Monday, July 9, 2012

Paranormal vs Horror, the Jmo opinion

When I was younger, around nine to whenever, I was the biggest scaredy cat you'd ever want to meet. I blame Salem's Lot, a miniseries based on the novel of the same name by Stephen King. Something about that movie scared the stupid right out of me. I think it was the kid floating outside the window scratching to be let in, or the Master at the end. Whatever it was, I slept with a crucifix for a long time after it. As you can see, it took me a long time to come to grips with things that go bump in the night.

How did I overcome my fear of the things lurking in the dark? I read Salem's Lot and generally devoured everything by Stephen King I could before moving onto other horror novelists. Nothing like facing your fears to overcoming them. later on, I discovered other horror masters, Dean Koontz, and the unforgettable H.P. Lovecraft, who I believe talked to me on levels that the other authors didn't even come close to reaching..

Strange thing is, I wasn't afraid of Dark Shadows. It had vampires, witches and werewolves. If it had the big three of horror, why didn't I hide under my blankie with a crucifix firmly in hand? Because, Dark Shadows wasn't horror. It was something totally different. A hybrid of Horror and an old romance staple, Gothic. Sure at the time people called it Gothic, but looking back I believe with all my heart that Dark Shadows was the forerunner of what we modern day romance novelists call Paranormal.

It had all the requirements we look for in Paranormal. A tragic tortured hero cursed to live forever in darkness, while his hearts yearns for the sun and the love of the one woman who he can never have. Or, can he? That question was asked a lot over the course of that show. More times than not, the answer was no.

Years later I discovered Anne Rice, Nancy Collins and a number of authors who wanted to push the envelope of horror fiction. We had the monsters we had come to love, but they were us! Us, in that they questioned their existence, wondered if they had souls, and more importantly wanted to love more than be mindless monsters bent on the destruction of the things they couldn't have. Later Sheri Kenyon, Lynsay Sands, J.R. Ward, and a host of other authors would take this to a whole new level.

With our framework of Horror and Paranormal in place, what differentiates Horror from Paranormal? For one thing, the point of a paranormal romance isn't to scare the crap out of you. Sure, Stephen King, most Horror authors for that matter, might have a heroine and hero that is brought together during the course of his novels, but that isn't the central theme in the book.  Believe me, if a romance novelist threw as much crap at their main characters as a horror novelist did, there wouldn't be time for romance. Whereas horror deals with the psychological aspects of a story, romance deals with the emotional. Now, that doesn't mean just the lovey dovey part, but the hard problems of getting past the differences in people to find true love.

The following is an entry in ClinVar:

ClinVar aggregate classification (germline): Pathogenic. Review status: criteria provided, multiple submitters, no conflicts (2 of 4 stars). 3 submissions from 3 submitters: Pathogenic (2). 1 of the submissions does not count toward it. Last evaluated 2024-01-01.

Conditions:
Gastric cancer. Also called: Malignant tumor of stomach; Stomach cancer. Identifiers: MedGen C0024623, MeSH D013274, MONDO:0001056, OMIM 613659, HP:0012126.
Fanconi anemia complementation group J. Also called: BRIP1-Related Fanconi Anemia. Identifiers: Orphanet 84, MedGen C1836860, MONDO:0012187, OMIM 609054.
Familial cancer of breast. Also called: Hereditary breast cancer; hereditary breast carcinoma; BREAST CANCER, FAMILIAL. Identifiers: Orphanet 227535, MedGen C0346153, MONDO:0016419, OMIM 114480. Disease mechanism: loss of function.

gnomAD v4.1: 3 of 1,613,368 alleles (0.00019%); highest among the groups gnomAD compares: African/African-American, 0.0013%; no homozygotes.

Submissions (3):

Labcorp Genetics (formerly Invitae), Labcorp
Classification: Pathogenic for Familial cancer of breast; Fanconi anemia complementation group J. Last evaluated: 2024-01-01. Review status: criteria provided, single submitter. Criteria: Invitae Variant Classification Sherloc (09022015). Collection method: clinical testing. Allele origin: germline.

Let's get back to the topic at hand. Why isn't Paranormal Romance Horror? Well for one thing, it combines so many genres that it can be hard to untangle what comes from where. Here's the kicker that makes Paranormal Romance uniquely its own. Paranormal contains elements of horror, so we're threading a fine line trying to separate the two. I'm not through yet, so don't blink. It is wrapped in the best parts of high fantasy. Most of them are deeply rooted in the contemporary world. Some even have components of Science Fiction incorporated into them. Being from Louisiana, I know just the word to describe Paranormal Romance. Lagniappe. If you're unfamiliar with the word, let me define it like this--romance with a little something extra. You can't get any better than that.

So when someone says that paranormal is just watered down horror feel free to laugh in their faces. If they say something about it, tell 'em Jmo made you do it. Probably won't save you from a butt whooping but you never can tell. As you can tell from my books, I go the other route. I make them laugh in mine, or snort Coke all over the place. Either way it's fun to watch.

Check out the second half of this debate with Stephanie Burkhart over at the Morgan Diaries, where she gives her take on the subject.


  1. I think that paranormal romance has a different feel. It is not written to scare you but to thrill you and take you into a world you want to be in. Horror is just scary and it is meant to give you creepy crawlies over your skin. It is not meant you bring warm and romantic feelings.

  2. I agree-horror is that feeling of not wanting to turn off the lights after reading it, in case the ugly bad thing might come for you next. Paranormal gives you that feeling that, regardless of your problems, there is a way to overcome them or someone out there that will love you, in spite of or because of them.

  3. Yeah, it lets us in a way see that love can overcome anything, even a slight case of vampirism or a hair disorder that not even Nair can fix.

  4. Paranormal romance isn't there to scare you, but make you fall in love. Still, I'd be a bit leary about the vampire under the bed.

  5. I told you vampires aren't scary. It's the nuns you have to worry about.

  6. I would think it is the unknown that scares you. I would prefer spending my time reading romance and all that gushy type stuff, but lately I have met new friends who are leading me down new paths and I am finding it exciting. I do draw the line at some of the established stories who everyone else seems to find a thrill to watch, but in time I may even fall prey to whatever it is they use to draw in the audience.